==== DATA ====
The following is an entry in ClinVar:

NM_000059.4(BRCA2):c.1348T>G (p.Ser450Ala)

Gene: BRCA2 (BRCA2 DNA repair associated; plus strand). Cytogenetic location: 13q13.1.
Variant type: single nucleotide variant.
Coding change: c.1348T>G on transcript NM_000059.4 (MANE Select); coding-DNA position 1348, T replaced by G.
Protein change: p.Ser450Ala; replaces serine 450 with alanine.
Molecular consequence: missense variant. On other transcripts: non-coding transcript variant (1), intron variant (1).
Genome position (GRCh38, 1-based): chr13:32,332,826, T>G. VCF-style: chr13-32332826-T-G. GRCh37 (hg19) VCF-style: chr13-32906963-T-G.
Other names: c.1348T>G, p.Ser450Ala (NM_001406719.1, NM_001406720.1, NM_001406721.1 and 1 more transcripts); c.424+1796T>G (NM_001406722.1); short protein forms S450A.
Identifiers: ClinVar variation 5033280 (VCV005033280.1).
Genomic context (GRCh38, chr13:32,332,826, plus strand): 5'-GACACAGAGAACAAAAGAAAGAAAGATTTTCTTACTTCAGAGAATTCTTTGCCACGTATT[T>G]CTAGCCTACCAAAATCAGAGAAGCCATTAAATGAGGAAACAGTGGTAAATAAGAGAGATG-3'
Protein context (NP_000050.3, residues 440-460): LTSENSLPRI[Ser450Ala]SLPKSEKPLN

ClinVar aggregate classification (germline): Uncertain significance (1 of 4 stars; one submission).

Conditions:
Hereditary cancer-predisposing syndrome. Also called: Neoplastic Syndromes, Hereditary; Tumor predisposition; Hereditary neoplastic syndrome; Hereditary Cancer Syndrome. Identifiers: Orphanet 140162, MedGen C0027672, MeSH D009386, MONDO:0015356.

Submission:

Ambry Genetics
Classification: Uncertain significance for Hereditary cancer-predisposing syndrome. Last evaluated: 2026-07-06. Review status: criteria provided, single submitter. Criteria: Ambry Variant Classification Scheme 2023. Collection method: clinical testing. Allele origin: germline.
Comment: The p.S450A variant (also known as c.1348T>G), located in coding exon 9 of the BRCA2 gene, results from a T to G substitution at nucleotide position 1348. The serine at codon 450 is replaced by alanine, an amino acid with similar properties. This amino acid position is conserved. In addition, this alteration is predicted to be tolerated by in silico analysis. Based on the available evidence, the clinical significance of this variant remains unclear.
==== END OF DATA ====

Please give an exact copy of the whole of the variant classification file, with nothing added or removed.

The following is an entry in ClinVar:

NM_000059.4(BRCA2):c.1348T>G (p.Ser450Ala)

Gene: BRCA2 (BRCA2 DNA repair associated; plus strand). Cytogenetic location: 13q13.1.
Variant type: single nucleotide variant.
Coding change: c.1348T>G on transcript NM_000059.4 (MANE Select); coding-DNA position 1348, T replaced by G.
Protein change: p.Ser450Ala; replaces serine 450 with alanine.
Molecular consequence: missense variant. On other transcripts: non-coding transcript variant (1), intron variant (1).
Genome position (GRCh38, 1-based): chr13:32,332,826, T>G. VCF-style: chr13-32332826-T-G. GRCh37 (hg19) VCF-style: chr13-32906963-T-G.
Other names: c.1348T>G, p.Ser450Ala (NM_001406719.1, NM_001406720.1, NM_001406721.1 and 1 more transcripts); c.424+1796T>G (NM_001406722.1); short protein forms S450A.
Identifiers: ClinVar variation 5033280 (VCV005033280.1).
Genomic context (GRCh38, chr13:32,332,826, plus strand): 5'-GACACAGAGAACAAAAGAAAGAAAGATTTTCTTACTTCAGAGAATTCTTTGCCACGTATT[T>G]CTAGCCTACCAAAATCAGAGAAGCCATTAAATGAGGAAACAGTGGTAAATAAGAGAGATG-3'
Protein context (NP_000050.3, residues 440-460): LTSENSLPRI[Ser450Ala]SLPKSEKPLN

ClinVar aggregate classification (germline): Uncertain significance (1 of 4 stars; one submission).

Conditions:
Hereditary cancer-predisposing syndrome. Also called: Neoplastic Syndromes, Hereditary; Tumor predisposition; Hereditary neoplastic syndrome; Hereditary Cancer Syndrome. Identifiers: Orphanet 140162, MedGen C0027672, MeSH D009386, MONDO:0015356.

Submission:

Ambry Genetics
Classification: Uncertain significance for Hereditary cancer-predisposing syndrome. Last evaluated: 2026-07-06. Review status: criteria provided, single submitter. Criteria: Ambry Variant Classification Scheme 2023. Collection method: clinical testing. Allele origin: germline.
Comment: The p.S450A variant (also known as c.1348T>G), located in coding exon 9 of the BRCA2 gene, results from a T to G substitution at nucleotide position 1348. The serine at codon 450 is replaced by alanine, an amino acid with similar properties. This amino acid position is conserved. In addition, this alteration is predicted to be tolerated by in silico analysis. Based on the available evidence, the clinical significance of this variant remains unclear.